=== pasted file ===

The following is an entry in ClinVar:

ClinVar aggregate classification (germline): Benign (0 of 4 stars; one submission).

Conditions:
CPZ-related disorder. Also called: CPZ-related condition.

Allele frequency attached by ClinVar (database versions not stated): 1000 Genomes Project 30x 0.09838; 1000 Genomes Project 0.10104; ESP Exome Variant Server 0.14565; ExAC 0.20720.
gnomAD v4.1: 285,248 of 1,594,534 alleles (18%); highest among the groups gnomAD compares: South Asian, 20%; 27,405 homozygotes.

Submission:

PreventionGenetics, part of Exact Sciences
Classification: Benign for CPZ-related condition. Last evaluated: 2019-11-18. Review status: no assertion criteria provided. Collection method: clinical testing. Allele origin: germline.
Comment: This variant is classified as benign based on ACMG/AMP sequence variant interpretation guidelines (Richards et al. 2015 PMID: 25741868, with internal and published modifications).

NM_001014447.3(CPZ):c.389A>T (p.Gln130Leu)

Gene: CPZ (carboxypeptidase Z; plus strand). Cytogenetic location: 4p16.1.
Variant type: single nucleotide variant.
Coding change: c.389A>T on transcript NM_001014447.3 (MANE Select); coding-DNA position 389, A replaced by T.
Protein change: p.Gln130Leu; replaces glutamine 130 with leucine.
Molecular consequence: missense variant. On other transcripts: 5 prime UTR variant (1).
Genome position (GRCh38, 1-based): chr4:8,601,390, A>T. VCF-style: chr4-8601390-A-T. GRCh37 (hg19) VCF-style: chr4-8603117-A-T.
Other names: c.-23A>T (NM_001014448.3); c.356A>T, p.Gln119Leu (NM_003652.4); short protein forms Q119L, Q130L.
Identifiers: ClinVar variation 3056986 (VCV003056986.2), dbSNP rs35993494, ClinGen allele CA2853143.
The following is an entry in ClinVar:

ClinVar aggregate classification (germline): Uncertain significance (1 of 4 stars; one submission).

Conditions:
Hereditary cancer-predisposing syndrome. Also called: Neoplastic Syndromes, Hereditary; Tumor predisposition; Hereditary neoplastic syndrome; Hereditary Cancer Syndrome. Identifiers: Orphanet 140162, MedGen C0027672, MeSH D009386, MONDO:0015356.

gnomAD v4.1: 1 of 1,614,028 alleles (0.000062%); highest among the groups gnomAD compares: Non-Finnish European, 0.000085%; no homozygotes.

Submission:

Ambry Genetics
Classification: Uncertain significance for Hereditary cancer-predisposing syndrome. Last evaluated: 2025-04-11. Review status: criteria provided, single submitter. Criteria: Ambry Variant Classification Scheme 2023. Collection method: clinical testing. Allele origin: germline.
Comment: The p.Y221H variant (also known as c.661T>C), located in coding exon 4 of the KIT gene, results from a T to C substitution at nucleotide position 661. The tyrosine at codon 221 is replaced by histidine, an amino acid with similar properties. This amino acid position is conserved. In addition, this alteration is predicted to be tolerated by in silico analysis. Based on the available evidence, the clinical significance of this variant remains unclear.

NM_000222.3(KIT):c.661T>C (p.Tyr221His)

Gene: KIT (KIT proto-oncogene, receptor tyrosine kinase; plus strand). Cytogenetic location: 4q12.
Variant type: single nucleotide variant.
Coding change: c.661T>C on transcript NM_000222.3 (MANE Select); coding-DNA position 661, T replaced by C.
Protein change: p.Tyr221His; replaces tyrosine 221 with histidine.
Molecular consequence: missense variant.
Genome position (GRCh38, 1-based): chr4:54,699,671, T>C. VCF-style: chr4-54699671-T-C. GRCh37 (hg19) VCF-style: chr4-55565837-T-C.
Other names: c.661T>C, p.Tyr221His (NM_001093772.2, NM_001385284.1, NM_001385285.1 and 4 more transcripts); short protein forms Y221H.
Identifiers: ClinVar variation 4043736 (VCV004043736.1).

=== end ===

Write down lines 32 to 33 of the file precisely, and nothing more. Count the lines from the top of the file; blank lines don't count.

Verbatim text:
Coding change: c.661T>C on transcript NM_000222.3 (MANE Select); coding-DNA position 661, T replaced by C.
Protein change: p.Tyr221His; replaces tyrosine 221 with histidine.